There are many factors that affect the safety of withdrawals during retirement. Prices are one of them. Prices are special. You control the price that you pay for an investment. Our first major advance at the SWR Research Group was to relate Safe Withdrawal Rates quantitatively with valuations. Our most successful indicator of valuations so far is Professor Robert Shiller’s P/E10. (P/E10 is the price or index value of the S&P500 divided by the average of the last ten years of earnings.) We have had to draw some precise distinctions between what has happened (which we call Historical Surviving Withdrawal Rates or simply HSWR), what is likely to happen (which we call Calculated Rates) and the confidence limits about the Calculated Rates. We refer to the lower confidence limit as the Safe Withdrawal Rate.
Early researchers estimated the Safe Withdrawal Rate to be the same as the smallest Historical Surviving Withdrawal Rate. They did not provide confidence limits. Historical Surviving Withdrawal Rates (HSWR) are based upon using an actual historical sequence of investment returns. A hypothetical portfolio would have survived for a specified number of years at the HSWR. Its balance would have fallen to zero or become negative at a slightly higher (0.1%) withdrawal rate. Unless we identify the first year of a historical sequence, the HSWR is the lowest among those that we investigate (typically, 19211980). We adjust withdrawals to match inflation (and deflation). We have learned that today’s stock market is well outside of the range of the historical database. (This is true using both P/E10 and dividend yields.) We have made suitable adjustments. We have found that earnings yield (using the average of the past decade’s earnings) does an excellent job when estimating future Safe Withdrawal Rates. It is better than using dividend yield (plus about 1%) as a lower bound. The earnings yield overcomes the problem of surprise dividend cuts.
Here we consider the Withdrawal rates that will reduce an initial portfolio to half its original value.
(80% stocks + 20% commercial paper) versus percentage earnings yield (or E10/P%) ), it is immediately apparent that the two are related. It is not entirely clear why the relationship was not as strong in the earlier period covered by the available data. There are many possible reasons. One likely reason is related to falling prices at the end of the 19th century. In many of those years, commercial paper would have provided an inflationadjusted (i.e. real) Safe Withdrawal Rate of 5% or 6% simply because interest rates always stayed positive! In any event, the data show good predictability using P/E10 from the 1920s on. We use Excel for plotting HFWR, starting from 1921 or 1923 versus 100 / (P/E10) and for curve fitting. It works remarkably well. We have found that even a single decade of retirement starting years provides good fits. Using more data always helps. Using curves derived from data with earnings yields similar to those of interest is always best. That is, it is a good idea to minimize the amount of extrapolation. Note:
The above charts are for the HFWR, the Half Failure Withdrawal Rates
(where the final portfolio is greater than Half the starting value).
Note that the correlation is very good at 81% over the period 1920  1980.
Suppose it is January, 2005 and we wish to estimate the Surviving Withdrawal Rate for the coming year.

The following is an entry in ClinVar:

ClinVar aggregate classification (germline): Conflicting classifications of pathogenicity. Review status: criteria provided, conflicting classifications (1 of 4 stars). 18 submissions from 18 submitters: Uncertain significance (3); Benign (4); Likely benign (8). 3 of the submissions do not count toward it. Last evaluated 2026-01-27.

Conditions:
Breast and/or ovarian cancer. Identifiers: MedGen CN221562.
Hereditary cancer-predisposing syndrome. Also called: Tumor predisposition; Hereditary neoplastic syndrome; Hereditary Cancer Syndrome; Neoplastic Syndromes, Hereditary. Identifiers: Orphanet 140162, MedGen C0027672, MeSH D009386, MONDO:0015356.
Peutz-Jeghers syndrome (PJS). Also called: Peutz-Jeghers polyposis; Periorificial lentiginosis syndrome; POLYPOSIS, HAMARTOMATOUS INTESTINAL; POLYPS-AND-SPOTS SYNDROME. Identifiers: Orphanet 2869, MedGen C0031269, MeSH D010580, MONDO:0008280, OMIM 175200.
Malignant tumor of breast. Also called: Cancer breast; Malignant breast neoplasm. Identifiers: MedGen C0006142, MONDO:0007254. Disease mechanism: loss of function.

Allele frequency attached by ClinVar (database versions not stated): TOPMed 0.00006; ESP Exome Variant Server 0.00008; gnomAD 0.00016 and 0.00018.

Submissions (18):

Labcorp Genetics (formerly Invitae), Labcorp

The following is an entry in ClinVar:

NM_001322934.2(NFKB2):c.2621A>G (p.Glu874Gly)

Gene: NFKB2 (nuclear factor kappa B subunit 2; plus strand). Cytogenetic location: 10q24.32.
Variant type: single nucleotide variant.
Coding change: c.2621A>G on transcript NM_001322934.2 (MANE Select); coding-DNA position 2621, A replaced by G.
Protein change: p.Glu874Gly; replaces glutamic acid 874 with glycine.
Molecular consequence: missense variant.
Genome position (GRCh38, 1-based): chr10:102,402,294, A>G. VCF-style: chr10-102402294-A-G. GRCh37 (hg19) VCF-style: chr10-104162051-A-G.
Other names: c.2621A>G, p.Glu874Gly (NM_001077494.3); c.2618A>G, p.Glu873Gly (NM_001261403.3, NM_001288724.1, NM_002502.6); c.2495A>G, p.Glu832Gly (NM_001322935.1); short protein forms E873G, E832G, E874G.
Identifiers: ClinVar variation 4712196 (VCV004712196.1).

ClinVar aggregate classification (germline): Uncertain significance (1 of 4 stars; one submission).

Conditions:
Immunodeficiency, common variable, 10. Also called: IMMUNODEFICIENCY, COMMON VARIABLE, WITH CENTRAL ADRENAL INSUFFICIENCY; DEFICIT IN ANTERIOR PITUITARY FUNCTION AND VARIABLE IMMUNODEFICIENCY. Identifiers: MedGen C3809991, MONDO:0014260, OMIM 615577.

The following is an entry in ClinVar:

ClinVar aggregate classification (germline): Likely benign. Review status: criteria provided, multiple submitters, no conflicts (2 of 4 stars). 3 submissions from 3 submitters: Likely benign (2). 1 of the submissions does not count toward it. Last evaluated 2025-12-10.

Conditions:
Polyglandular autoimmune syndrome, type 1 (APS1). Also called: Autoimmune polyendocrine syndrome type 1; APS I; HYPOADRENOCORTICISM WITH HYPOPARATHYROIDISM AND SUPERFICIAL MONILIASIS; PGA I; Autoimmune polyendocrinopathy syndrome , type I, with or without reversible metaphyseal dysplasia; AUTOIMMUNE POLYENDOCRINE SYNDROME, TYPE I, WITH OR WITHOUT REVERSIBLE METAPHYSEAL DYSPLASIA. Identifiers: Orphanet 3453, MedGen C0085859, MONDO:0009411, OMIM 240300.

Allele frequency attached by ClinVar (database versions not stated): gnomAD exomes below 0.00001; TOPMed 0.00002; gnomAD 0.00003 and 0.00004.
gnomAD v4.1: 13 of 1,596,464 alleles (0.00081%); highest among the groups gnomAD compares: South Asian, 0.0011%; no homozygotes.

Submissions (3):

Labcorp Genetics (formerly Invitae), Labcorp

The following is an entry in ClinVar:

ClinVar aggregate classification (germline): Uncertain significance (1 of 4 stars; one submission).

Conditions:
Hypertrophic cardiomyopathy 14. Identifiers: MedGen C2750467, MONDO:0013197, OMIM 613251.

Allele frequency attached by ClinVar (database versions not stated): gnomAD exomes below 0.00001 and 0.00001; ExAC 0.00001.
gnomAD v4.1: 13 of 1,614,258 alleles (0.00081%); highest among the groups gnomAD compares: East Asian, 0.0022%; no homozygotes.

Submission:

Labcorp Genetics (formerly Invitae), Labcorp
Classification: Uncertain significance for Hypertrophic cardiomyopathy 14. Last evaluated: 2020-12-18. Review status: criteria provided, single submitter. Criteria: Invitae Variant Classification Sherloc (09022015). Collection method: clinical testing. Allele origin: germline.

Handling the statistics is a more difficult task. There are no standard formulas available for us to use. We are content to apply the Central Limit Theorem. We restrict ourselves to very coarse levels of precision. We act as if the actual distribution were Gaussian (i.e., normal or bell shaped). We limit ourselves to 90% confidence limits. We reject outright any claims to high statistical precision (such as 98% or 99%). We hope that the actual precision is in the right ballpark (such as between 80% and 95%). The underlying issue with statistics is that our historical sequences overlap. One way of handling such a situation is to demand almost complete independence of all data sets. Typically, one calculates an autocorrelation function and determines the number of years that it takes to reach 70% to 90% of the total area (or energy). This kind of approach is helpful when one is most interested in eliminating false alarms. We look at the problem differently. We want high sensitivity. We are willing to accept a reasonable amount of error. We observe that prices swing radically from one year to the next but that E10, which is the average of a decade’s earnings, varies slowly. When looking at historical sequences and overlapping data, we focus on the independent data points: the first (or last year) of a sequence. If we have two historical sequences, they will differ by two (or more) points: the first year of one sequence and the last year of the other. Next, we look at the ability of prices to shift enough in those two years to cause the observed variation in Historical Surviving Withdrawal Rates. The answer turns out to be that they easily come close to doing just that. The issue of overlapping sequences turns out to be a reduction in the effective number of data points (degrees of freedom) by something less than one half. Keep in mind that, if Historical Surviving Withdrawal Rates were all the same number, there would be a lot of variation in a plot of them versus the percentage earnings yield (100% / [P/E10] ). This scatter would be caused by price changes. There is the loss of a degree of freedom because we calculate the slope of the line. There is a loss of a degree of freedom because we estimate variance from the data. In this way, we have converted our nonstandard statistical problem to something very close to a standard curvefitting problem along with a reasonable adjustment.